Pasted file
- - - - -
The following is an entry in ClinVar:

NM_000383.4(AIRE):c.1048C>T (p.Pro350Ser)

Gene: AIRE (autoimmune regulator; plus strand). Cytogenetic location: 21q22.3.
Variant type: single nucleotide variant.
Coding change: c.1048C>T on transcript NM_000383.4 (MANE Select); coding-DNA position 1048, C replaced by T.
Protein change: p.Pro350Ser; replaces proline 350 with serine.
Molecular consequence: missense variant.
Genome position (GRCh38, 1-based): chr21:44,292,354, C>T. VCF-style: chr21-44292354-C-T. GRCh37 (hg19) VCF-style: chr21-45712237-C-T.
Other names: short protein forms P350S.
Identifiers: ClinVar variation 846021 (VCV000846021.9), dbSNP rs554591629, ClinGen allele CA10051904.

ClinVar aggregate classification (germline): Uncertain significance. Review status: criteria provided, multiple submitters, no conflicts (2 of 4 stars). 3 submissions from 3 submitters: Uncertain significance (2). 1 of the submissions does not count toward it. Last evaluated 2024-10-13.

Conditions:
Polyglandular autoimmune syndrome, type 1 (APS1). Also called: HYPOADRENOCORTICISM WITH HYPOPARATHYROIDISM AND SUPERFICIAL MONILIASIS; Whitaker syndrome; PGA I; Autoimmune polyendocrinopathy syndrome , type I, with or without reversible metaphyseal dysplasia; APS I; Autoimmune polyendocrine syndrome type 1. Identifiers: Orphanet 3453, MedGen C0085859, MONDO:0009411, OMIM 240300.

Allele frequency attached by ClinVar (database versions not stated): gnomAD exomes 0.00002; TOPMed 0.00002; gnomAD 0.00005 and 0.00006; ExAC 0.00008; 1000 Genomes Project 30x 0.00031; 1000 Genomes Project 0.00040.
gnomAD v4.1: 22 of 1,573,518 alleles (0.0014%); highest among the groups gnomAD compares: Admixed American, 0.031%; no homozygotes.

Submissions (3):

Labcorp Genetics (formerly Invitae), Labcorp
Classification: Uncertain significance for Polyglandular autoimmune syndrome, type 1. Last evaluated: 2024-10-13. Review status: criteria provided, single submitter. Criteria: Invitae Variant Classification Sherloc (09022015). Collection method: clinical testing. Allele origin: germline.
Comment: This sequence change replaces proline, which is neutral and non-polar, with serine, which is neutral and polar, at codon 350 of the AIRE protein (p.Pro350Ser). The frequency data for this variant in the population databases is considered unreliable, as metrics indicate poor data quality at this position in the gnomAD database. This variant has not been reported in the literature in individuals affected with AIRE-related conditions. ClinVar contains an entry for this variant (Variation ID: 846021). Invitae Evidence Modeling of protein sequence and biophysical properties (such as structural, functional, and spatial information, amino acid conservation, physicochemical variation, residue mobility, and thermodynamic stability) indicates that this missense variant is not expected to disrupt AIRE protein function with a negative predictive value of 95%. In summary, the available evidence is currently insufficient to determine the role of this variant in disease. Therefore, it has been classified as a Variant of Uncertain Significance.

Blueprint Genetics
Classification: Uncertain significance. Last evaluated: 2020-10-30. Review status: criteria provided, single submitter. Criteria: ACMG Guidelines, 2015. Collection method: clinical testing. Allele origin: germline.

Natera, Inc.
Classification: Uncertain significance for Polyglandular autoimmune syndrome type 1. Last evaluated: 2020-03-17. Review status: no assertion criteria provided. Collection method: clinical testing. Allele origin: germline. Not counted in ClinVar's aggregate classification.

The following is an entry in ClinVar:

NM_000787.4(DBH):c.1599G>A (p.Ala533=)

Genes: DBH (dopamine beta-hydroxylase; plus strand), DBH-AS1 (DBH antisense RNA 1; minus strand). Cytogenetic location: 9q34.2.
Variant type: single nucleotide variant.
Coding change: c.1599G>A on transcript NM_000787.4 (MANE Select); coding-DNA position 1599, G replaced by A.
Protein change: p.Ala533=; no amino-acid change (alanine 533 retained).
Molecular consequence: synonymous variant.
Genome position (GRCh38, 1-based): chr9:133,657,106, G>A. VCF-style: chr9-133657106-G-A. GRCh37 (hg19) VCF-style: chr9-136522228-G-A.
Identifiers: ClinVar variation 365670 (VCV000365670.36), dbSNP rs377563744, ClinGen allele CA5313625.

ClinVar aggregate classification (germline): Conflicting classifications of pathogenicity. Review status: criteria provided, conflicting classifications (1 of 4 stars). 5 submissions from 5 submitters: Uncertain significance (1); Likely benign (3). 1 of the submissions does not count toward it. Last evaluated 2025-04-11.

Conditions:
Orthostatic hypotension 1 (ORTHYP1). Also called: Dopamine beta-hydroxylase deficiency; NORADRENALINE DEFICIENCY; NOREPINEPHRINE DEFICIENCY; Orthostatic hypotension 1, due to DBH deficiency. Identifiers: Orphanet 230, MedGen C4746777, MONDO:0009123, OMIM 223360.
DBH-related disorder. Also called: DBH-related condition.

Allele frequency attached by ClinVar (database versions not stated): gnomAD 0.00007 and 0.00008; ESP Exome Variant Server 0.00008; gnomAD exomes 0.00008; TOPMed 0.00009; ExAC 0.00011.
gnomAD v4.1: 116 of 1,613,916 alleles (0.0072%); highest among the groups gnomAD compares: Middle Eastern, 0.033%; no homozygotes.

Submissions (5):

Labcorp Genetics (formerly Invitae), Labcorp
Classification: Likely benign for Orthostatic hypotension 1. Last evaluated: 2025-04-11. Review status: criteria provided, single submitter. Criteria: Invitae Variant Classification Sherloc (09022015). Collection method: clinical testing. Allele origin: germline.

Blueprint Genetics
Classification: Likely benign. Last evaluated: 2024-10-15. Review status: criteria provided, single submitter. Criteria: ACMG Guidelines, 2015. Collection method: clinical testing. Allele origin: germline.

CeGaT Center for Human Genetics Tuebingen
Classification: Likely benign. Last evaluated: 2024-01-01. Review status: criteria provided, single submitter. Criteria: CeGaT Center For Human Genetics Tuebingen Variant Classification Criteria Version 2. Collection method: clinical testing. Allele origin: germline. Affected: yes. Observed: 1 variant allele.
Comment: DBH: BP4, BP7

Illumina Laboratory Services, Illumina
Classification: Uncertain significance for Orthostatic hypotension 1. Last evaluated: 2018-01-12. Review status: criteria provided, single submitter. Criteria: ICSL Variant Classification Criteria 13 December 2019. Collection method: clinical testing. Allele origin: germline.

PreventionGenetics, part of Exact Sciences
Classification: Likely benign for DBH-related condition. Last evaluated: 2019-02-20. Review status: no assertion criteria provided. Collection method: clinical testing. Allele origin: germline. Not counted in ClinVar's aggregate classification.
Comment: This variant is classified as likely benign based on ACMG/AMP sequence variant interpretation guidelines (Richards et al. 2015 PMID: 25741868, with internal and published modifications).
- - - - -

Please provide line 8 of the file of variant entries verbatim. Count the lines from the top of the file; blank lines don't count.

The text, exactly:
Genome position (GRCh38, 1-based): chr21:44,292,354, C>T. VCF-style: chr21-44292354-C-T. GRCh37 (hg19) VCF-style: chr21-45712237-C-T.